'Extra wind in their sails': Belgium expands coastal water sports zones

'Extra wind in their sails': Belgium expands coastal water sports zones
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The number of people enjoying water sports in the Belgian North Sea has swelled to record levels in recent years; nearly 30,000 people are now members of a club, leading to the current water sports zones becoming overcrowded.

Figures from Wind and Watersport Vlaanderen (WWSV) show that in 2021 there were more water sports enthusiasts in Belgium than ever before: the number of WWSV members rose from 25,200 in 2018 to 28,900 in 2021. But there is still a lot of growth margin compared to neighbouring countries.

"Water sports on our Belgian coast are more popular than ever. We need space for that," said Minister of the North Sea Vincent Van Quickenborne in a press release. "Despite the fact that our small piece of North Sea is very busy, we manage to provide enough space for various activities."

"We are now doing the same for water sports. Together with our partners and the coastal municipalities, we have created more than 3 km of extra water sports zone," he said. "It is a healthy foundation for water sports clubs to grow even more."

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In response to the growing popularity, Van Quickenborne has considered extending the existing water sports zones in every coastal municipality, giving enthusiasts "extra wind in their sails."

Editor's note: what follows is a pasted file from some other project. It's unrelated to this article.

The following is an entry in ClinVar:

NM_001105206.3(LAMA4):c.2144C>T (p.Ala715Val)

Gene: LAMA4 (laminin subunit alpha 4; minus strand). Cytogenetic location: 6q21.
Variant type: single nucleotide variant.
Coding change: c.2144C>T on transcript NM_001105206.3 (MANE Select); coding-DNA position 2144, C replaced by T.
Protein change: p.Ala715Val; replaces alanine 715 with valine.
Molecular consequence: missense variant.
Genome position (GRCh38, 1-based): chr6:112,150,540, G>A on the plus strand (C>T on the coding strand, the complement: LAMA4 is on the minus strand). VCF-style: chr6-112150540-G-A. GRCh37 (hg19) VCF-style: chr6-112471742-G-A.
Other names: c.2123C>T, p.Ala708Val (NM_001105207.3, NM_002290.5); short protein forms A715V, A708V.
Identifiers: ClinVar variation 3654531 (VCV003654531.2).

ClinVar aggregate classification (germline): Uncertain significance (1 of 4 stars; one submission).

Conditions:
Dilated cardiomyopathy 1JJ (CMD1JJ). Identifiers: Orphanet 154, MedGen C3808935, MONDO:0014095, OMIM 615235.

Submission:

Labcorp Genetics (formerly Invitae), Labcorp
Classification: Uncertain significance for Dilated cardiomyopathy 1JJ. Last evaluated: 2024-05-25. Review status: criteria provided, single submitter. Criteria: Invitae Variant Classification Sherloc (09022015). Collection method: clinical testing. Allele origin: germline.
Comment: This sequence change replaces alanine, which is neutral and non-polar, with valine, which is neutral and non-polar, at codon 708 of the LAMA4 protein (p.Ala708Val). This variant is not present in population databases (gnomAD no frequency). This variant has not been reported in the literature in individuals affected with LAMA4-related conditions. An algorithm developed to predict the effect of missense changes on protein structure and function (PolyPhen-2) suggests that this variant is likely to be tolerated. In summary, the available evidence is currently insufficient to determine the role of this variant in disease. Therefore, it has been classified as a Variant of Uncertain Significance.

This has already been implemented in eight of the nine coastal municipalities with space for water sports, extending them from 5.9 km to 9.2 km in summer. The municipalities of Koksijde, De Panne and Bredene have recently also started working with a winter/summer plan, which will add another 1.2 km water sports zone in winter.

Van Quickenborne envisages adding even more space as consultations for further expansion are still ongoing. "If water sports enthusiasts cannot use the necessary space, it is not only to the detriment of their experience but also their safety," said Alain Lescrauwaet, the director of the WWSV.

"If water sports enthusiasts grow in numbers, extra space is really necessary to guarantee a safe water sports zone," he added. "More space in times when water sports are on the rise is therefore definitely a crucial evolution."


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